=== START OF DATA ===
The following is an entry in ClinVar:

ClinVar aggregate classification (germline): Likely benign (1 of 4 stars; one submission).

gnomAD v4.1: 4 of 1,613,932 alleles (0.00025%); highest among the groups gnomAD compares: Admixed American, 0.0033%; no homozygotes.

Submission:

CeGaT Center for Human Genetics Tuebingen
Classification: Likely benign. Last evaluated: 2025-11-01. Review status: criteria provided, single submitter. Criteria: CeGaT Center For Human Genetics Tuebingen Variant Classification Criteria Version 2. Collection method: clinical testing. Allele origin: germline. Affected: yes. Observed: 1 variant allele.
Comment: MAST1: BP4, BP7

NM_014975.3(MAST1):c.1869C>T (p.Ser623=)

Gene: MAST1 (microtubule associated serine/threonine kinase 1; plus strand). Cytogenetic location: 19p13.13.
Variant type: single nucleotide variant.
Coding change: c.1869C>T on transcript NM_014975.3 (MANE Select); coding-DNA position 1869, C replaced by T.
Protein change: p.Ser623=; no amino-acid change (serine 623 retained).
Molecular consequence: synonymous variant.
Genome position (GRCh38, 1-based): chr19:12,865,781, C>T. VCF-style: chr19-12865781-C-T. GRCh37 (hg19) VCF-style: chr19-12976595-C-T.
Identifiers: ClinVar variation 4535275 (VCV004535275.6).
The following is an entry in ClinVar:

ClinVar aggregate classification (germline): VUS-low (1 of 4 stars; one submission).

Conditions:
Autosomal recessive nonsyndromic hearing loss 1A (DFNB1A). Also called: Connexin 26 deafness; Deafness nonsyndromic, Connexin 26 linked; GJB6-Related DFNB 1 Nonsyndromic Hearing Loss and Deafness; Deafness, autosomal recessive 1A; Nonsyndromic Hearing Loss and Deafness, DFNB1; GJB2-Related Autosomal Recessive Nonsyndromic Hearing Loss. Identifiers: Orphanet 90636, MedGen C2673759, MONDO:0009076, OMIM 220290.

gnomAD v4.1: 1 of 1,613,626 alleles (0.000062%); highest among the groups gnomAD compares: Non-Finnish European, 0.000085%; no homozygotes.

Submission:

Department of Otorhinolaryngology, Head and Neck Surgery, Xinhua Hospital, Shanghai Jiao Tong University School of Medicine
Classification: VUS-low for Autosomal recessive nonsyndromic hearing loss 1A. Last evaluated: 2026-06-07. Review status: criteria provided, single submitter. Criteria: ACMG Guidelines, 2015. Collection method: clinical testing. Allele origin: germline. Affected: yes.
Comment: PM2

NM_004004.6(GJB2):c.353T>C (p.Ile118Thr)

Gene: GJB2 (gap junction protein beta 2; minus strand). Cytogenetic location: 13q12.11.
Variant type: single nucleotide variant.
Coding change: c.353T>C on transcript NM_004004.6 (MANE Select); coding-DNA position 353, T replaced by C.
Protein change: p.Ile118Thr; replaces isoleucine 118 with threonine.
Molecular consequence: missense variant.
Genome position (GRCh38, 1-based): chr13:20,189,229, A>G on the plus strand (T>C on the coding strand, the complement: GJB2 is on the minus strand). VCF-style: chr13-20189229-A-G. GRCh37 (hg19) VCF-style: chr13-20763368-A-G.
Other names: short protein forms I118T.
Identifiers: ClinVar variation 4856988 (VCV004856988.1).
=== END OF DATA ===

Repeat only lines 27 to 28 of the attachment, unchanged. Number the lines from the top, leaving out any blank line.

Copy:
Variant type: single nucleotide variant.
Coding change: c.353T>C on transcript NM_004004.6 (MANE Select); coding-DNA position 353, T replaced by C.